5 Boundaries in Marriage That Will Strengthen Your Relationship

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Should you have boundaries in marriage? 

100% yes. All relationships demand boundaries for optimal success and health. 

While the word boundaries can sound a bit intimidating, they actually serve a major purpose in a marriage or relationship. Indeed, boundaries should be present in all of our interpersonal relationships, not just our romantic ones. 

And as we’ll soon find out, boundaries are not just important, they actually will strengthen and enhance a marriage.

What are Boundaries?

The first order of business is to define what boundaries are. 

In the physical definition, boundaries usually involve the outermost edges of a property or of a nation, city, or municipality. We also may think of them as limits to where we can and cannot go. They are lines we are not supposed to cross.

While we tend to think of boundaries as something denoting visible territory, in a relationship boundaries are more often unseen. However, they are just as important.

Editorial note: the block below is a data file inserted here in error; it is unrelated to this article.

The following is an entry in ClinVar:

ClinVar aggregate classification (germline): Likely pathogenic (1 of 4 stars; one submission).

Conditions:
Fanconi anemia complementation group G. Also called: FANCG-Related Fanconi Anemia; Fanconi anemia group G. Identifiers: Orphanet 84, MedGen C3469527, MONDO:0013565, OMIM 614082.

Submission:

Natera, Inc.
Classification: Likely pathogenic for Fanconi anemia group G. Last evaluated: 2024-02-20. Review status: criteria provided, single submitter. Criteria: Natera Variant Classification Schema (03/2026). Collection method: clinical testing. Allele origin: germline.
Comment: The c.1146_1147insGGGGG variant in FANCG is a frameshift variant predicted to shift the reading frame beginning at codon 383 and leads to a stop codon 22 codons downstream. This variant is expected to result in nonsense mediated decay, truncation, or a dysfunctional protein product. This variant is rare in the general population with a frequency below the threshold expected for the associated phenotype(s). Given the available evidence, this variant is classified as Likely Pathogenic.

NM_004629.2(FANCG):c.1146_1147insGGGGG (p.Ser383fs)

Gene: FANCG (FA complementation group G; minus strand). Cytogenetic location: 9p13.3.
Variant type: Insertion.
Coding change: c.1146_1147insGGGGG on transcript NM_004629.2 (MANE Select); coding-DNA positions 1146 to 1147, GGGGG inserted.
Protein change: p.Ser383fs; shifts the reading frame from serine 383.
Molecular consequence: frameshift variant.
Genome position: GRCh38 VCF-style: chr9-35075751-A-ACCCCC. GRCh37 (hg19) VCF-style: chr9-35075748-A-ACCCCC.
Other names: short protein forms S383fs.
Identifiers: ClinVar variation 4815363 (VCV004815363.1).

In a relational sense, boundaries are the acceptable limits we have set in place to set us apart from other people and ultimately, to protect our own needs and wants. Boundaries are an element of self-care; they ensure that a person’s autonomy and personal wellbeing can be maintained. 

Boundaries give us a sense of self and provide a healthy separation between us and other people. Boundaries indicate where you end and where I begin. 

Relationship Boundaries

Boundaries in a relationship are crucial because they help to keep individuals differentiated. Boundaries enable a person to embody their self-worth, and know what is necessary to respect and protect their own desires, needs, and beliefs. Without boundaries, people can easily become enmeshed, or interact in ways that create unhealthy dynamics. Ultimately, boundaries help couples to avoid issues like codependency, anger, anxiety, conflict, and more.

It can seem that boundaries are there to keep us separated, and while that is true to an extent, they are also a way for us to become closer and more fully united with our partner. Because it is only when we are able to have a healthy sense of self and an ability to communicate our needs/boundaries, that we can truly have the awesome relationship we desire.

As Khalil Gibran said, “let there be space in your togetherness.” This space gives both partners room to grow and to thrive.